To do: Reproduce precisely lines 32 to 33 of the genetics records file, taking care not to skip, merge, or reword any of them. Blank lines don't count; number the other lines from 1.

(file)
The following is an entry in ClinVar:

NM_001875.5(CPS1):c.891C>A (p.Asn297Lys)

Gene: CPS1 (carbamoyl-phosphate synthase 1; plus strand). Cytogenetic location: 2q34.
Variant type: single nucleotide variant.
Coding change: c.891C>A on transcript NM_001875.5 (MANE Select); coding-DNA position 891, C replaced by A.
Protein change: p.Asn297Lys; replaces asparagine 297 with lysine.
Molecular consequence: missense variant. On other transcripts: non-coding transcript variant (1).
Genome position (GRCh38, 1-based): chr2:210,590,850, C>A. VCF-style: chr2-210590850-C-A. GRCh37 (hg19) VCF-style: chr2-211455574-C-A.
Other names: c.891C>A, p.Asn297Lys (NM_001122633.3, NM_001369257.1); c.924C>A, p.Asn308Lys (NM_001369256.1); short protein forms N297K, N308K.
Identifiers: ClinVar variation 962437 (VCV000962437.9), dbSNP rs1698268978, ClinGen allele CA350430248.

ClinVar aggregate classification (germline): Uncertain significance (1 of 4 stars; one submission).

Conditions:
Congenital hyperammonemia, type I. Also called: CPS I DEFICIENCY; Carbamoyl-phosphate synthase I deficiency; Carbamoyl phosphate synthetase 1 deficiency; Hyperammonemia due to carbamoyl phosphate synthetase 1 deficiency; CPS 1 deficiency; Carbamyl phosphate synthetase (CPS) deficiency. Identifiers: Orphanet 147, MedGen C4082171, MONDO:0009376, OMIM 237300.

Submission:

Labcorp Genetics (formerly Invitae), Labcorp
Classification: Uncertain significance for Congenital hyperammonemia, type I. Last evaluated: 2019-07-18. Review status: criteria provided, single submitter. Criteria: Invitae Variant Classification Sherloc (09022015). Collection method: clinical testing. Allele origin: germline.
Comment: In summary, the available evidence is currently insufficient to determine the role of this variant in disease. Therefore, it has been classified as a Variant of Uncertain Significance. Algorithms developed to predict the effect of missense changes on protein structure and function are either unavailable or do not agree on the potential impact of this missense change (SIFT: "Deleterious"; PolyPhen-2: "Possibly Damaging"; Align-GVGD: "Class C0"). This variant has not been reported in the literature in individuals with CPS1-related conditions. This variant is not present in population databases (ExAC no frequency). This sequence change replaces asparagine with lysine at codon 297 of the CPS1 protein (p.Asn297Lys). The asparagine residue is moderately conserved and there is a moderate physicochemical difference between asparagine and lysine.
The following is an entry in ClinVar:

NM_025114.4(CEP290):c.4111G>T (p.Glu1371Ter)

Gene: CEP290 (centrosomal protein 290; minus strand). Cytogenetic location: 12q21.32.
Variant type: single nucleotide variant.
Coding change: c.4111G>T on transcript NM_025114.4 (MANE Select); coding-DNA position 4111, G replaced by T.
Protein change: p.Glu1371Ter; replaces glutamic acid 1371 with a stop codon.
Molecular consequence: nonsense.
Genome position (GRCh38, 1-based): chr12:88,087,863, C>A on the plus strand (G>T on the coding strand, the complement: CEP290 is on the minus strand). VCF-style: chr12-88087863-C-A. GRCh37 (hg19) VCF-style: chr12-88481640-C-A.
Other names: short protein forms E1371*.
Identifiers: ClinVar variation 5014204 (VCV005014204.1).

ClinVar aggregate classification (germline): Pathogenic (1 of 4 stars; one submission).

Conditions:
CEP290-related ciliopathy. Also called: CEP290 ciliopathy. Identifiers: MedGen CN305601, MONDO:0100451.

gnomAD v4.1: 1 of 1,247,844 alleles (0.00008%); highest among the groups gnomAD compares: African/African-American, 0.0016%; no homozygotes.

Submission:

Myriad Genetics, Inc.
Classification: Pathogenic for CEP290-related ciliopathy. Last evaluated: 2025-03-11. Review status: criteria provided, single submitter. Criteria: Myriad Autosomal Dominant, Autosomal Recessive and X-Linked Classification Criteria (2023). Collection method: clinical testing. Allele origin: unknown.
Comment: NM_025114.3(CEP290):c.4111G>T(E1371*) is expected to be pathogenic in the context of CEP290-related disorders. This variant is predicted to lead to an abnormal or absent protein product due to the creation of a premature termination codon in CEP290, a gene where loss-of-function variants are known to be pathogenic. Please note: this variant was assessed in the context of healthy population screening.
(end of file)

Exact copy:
Submission:

Myriad Genetics, Inc.